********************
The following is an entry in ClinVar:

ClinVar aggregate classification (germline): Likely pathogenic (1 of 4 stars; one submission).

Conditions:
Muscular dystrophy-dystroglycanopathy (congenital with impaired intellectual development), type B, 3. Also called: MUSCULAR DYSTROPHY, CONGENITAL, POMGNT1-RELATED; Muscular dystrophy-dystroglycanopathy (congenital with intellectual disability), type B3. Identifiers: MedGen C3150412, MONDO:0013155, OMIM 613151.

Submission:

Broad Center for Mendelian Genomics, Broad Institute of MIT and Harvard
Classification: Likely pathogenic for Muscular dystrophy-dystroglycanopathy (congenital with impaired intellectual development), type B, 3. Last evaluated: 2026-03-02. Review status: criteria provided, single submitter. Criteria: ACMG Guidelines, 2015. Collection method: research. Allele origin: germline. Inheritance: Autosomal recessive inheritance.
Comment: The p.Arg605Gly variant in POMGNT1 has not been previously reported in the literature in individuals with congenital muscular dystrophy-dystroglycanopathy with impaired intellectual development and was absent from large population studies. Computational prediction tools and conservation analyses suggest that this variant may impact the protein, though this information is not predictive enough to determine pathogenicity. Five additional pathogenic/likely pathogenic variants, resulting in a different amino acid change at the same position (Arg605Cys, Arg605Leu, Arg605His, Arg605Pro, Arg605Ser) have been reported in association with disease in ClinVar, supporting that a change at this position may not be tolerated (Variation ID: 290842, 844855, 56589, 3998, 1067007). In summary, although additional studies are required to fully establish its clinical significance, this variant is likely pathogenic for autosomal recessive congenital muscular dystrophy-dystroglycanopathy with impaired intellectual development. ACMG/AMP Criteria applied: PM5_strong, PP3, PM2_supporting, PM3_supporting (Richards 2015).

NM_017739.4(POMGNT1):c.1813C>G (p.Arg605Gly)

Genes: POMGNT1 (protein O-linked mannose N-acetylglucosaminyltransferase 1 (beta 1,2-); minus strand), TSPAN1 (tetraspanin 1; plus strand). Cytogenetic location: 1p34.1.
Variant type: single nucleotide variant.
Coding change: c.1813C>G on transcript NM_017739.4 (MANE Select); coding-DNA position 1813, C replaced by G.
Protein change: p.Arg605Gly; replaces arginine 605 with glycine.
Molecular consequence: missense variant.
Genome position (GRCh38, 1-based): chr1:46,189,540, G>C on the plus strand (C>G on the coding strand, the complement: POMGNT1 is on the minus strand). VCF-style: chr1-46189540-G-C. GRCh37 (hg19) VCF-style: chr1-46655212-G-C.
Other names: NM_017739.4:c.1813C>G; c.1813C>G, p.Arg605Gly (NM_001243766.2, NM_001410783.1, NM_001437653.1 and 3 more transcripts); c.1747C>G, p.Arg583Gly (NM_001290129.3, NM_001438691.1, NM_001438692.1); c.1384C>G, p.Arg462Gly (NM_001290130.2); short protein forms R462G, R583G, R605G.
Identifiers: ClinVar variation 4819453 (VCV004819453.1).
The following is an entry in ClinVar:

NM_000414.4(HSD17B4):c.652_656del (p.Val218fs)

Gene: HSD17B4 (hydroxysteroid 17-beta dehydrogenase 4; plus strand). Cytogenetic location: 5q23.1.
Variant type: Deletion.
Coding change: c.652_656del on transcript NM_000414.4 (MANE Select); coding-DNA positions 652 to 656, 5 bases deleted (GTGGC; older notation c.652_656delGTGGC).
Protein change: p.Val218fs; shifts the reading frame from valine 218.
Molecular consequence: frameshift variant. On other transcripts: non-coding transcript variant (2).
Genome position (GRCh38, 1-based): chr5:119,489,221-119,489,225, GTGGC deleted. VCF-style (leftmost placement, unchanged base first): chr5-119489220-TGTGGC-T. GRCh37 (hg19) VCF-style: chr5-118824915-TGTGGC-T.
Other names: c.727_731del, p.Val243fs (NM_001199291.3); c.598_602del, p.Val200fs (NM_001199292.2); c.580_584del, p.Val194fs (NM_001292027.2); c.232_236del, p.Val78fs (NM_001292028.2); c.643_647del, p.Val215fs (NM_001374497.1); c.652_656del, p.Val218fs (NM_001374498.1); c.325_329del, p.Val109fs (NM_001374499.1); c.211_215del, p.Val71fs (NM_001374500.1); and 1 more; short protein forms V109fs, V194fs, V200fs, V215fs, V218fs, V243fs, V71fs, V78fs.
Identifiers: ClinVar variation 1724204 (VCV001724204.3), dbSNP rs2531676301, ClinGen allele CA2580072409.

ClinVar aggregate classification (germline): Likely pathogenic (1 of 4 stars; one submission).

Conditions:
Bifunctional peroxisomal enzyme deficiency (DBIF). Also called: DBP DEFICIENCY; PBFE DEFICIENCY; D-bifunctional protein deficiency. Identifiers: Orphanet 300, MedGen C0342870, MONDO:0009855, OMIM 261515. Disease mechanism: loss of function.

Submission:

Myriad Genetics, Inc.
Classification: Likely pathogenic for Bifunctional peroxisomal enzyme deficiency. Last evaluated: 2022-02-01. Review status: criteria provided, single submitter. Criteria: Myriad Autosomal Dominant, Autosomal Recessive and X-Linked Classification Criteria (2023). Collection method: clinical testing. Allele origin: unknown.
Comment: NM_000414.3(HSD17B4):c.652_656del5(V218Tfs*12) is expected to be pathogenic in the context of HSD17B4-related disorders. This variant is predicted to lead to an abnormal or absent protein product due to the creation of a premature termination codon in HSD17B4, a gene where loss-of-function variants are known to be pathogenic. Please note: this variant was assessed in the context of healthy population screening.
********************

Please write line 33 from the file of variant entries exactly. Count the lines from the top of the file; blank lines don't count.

Classification: Likely pathogenic for Bifunctional peroxisomal enzyme deficiency. Last evaluated: 2022-02-01. Review status: criteria provided, single submitter. Criteria: Myriad Autosomal Dominant, Autosomal Recessive and X-Linked Classification Criteria (2023). Collection method: clinical testing. Allele origin: unknown.